Romney's foremost agenda in life is as a social reformer. As such he has to deal with real life problems in the face. However, according to Romney, poets are idealistic and fail to deal with reality. He calls them "lovers of the beautiful" (line 1226), to portray them as oblivious to the pain and suffering in the world. They must be oblivious because no one could witness such anguish and despair without actively curing the problem.
Romney believes it is impossible for one to know of the great suffering and not immediately want to fix it. Art by itself cannot cure these social ills, pursuing only "sleek fringes" (138) rather than actual ends and means. Therefore, Romney does not take poetry as an Art seriously and considers it a juvenile way of addressing the world, since poets are content "to play at art, as children play at swords" (229). Ultimately, poets have little effect on the world and Romney judges poetry a weak profession, particular when employed by a woman.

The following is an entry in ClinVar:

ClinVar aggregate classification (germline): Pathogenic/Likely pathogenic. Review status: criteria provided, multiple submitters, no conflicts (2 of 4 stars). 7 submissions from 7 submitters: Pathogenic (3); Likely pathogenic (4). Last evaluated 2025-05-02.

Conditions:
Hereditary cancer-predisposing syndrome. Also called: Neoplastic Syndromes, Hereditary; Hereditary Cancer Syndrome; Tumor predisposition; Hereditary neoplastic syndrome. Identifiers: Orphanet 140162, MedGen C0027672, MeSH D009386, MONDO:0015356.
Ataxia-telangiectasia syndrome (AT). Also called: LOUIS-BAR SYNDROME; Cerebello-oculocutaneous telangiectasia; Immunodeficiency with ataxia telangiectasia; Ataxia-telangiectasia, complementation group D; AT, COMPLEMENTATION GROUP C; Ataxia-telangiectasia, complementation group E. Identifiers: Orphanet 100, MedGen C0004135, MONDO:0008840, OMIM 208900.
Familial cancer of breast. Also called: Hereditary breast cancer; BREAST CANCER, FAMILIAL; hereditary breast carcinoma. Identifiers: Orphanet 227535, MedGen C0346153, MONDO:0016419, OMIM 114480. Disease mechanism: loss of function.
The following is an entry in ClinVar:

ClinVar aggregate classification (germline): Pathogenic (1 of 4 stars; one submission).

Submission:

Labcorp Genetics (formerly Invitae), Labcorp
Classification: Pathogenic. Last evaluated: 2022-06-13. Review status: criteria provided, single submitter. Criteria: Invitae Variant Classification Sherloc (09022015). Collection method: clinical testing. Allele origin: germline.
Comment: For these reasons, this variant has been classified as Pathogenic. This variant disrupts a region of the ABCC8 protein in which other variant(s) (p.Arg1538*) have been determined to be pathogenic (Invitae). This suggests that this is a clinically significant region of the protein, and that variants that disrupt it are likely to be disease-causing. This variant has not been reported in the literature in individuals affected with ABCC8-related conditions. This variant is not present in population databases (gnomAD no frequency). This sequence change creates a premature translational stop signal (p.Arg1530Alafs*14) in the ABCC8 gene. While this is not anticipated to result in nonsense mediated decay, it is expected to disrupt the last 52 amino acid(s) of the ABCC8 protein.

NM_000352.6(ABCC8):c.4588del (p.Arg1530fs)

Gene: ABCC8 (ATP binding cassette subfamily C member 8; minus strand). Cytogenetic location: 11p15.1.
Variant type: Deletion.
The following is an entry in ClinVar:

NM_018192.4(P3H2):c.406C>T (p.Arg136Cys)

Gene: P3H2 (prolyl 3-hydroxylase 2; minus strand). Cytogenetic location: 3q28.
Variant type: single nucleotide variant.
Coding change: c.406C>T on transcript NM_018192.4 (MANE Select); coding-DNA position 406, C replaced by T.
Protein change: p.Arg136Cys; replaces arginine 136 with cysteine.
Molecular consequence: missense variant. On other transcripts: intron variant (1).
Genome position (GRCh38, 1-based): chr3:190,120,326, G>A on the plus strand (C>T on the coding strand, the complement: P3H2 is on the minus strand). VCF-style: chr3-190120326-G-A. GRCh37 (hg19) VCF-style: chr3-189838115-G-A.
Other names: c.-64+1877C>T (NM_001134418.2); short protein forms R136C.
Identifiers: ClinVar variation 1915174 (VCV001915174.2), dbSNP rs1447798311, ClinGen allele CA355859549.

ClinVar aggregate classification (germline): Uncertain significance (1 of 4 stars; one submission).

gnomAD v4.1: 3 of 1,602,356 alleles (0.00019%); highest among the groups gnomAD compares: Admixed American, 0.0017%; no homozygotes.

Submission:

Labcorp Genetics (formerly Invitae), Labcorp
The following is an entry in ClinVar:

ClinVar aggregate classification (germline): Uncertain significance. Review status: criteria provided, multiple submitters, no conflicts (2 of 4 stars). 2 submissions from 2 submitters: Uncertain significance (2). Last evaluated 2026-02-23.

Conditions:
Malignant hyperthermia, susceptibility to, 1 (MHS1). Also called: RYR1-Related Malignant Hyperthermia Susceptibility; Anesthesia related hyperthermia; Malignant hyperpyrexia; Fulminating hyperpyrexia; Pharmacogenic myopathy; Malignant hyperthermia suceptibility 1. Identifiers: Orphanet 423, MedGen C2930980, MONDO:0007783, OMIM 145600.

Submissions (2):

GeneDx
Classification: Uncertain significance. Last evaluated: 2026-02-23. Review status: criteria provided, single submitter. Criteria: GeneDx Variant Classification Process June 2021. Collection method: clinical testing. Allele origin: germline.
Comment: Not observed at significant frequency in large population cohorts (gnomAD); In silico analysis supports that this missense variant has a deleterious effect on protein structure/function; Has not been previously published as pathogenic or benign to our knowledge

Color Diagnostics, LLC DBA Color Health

Equally women have little experience in the world and know even less about it, making them unlikely to be able to have a social impact without a man's help. First of all, they have no proper worldview.
Women can sympathize on a personal level but not en masse, causing Romney to comment, "You (women) weep for what you know" (213). Therefore, women should little influence a world they don't understand.
As Romney points out above, women do well as wives, and he is perfectly willing, desirous even, to make Aurora his wife, though she rejects his offer. With him to guide her, she would perform well as his partner in the fight against social wrongs. When Aurora states that she prefers to be a free thinker, even if such a choice would force her to endure headaches, Romney responds:
Romney acknowledges that Aurora has the ability to do social work and wants her to work with him. He believes a woman needs the guidance of a husband to be a productive member of society.